You must be wondering what in the world has possessed me to put a photo
of this ugly looking thing on my blog. (And, no, it’s not what you think!) Well, you see, I’ve tried to
dress it up. Don’t you notice it’s in a perfectly formed quenelle, and
on my favorite Bernardaud Sardine plate besides? Didn’t help much
though, did it? Oh well, no matter how I dress it up, it’s just ugly
old Kapi, or Thai shrimp paste.
And you know what? It is ugly, and it tastes even worse. Well, when
eaten out of hand, that is. Yet it is an integral ingredient in so
many Thai dishes. It gives a depth of flavor in curry pastes, and
plays a starring role in a lot of Namprik relishes. One of my favorite
Thai dishes featuring Kapi is Khao Kluk Kapi. The recipe
for this is at the end of the post.
I’m not sure if I should tell you how it’s made. Perhaps it is, as
with sausages, better to just enjoy the result? But then again, this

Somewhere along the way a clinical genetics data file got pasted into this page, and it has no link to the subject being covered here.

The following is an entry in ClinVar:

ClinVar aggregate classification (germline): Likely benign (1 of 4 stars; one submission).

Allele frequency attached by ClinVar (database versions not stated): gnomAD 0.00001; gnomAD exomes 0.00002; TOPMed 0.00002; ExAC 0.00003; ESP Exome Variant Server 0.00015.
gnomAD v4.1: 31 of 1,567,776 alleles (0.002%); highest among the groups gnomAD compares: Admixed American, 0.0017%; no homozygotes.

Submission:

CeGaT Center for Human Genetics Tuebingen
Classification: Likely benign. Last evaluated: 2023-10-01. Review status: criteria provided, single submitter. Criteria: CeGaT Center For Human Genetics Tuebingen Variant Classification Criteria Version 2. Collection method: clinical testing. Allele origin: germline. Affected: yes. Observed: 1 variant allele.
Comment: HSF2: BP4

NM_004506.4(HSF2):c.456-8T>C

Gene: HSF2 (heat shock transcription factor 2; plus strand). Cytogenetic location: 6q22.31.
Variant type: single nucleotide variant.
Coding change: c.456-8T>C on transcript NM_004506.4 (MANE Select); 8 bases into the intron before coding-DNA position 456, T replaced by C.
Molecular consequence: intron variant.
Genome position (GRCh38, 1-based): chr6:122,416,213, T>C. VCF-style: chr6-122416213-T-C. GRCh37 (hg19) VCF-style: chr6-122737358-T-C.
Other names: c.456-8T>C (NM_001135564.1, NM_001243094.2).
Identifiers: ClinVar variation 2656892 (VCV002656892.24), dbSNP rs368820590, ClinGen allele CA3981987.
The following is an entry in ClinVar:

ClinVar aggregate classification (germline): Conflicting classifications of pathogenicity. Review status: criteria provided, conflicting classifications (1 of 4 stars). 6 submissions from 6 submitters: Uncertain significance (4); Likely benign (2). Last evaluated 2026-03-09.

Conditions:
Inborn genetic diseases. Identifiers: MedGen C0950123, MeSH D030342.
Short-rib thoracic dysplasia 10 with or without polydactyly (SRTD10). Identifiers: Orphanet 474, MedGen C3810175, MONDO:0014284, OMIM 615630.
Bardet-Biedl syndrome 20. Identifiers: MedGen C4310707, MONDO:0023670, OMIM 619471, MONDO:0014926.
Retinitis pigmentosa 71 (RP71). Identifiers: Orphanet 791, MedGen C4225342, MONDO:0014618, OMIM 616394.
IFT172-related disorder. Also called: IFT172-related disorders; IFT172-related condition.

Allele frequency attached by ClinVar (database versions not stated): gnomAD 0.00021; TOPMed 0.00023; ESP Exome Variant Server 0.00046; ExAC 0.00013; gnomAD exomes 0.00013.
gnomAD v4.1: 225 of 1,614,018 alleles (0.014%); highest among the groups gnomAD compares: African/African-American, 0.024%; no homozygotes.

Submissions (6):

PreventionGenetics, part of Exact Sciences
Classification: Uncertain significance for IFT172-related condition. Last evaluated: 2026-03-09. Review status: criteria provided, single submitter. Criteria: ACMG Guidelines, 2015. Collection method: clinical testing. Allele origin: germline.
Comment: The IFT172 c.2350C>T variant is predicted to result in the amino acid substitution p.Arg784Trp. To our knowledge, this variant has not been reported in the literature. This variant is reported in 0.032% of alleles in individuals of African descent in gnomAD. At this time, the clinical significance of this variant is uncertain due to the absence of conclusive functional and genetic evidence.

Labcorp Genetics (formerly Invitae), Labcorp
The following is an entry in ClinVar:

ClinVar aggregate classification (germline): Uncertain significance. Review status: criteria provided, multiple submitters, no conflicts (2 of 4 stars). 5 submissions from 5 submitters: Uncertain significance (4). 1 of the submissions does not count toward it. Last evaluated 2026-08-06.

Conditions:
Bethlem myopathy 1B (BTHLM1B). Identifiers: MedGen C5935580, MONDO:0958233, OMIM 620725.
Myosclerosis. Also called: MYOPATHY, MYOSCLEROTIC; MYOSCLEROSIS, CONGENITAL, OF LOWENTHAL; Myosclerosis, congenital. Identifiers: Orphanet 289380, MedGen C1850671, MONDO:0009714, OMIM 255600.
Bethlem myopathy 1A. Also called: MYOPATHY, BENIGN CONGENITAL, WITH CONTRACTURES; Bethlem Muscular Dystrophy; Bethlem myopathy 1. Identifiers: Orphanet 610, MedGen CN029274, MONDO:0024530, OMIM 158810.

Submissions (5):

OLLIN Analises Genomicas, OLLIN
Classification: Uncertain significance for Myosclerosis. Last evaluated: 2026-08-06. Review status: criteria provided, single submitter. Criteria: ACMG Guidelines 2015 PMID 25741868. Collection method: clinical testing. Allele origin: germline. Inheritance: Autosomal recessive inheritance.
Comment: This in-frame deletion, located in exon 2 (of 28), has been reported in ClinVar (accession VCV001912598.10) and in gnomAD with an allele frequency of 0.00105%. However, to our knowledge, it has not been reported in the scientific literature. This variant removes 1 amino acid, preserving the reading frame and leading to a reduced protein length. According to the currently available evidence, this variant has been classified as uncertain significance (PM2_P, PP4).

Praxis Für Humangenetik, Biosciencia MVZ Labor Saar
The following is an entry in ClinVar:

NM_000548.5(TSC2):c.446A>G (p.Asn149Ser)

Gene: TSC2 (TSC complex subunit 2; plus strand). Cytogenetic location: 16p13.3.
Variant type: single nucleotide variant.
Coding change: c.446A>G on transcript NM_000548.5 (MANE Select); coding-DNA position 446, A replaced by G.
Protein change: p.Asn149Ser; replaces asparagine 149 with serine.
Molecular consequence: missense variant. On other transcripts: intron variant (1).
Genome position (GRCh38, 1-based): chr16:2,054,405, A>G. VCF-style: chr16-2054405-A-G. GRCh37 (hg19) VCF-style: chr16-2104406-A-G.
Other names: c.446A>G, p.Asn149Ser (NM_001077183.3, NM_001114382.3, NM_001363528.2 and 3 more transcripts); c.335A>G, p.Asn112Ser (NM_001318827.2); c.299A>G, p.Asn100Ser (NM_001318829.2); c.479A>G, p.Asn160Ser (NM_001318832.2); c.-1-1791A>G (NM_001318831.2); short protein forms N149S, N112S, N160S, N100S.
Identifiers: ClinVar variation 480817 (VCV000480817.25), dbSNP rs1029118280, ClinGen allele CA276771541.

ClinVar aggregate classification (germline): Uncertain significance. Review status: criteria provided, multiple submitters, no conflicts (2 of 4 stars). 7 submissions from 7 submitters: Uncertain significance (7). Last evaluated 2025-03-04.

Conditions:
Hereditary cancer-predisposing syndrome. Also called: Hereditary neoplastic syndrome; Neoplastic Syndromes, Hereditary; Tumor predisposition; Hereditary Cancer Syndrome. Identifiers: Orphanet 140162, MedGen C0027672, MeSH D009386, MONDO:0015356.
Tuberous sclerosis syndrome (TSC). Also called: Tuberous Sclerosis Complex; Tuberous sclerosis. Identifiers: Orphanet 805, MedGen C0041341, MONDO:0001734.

series is about ingredients, so I guess I would have to tell all.
Shrimp paste is made from a type of tiny black-eyed shrimps called
Keuy. The Keuy shrimps are macerated with a huge amount of salt
overnight, then let dry in the sun. The process is repeated for many
days until the shrimps disintegrate and dry out completely. The
resulting dark paste is the Kapi shrimp paste. It can be kept
Different brands of Thai shrimp paste vary in color from light to dark
brown, often with a slight purple hue. The consistency is usually firm
(see the quenelle above). It has a very pungent smell that might need
a little getting used to.
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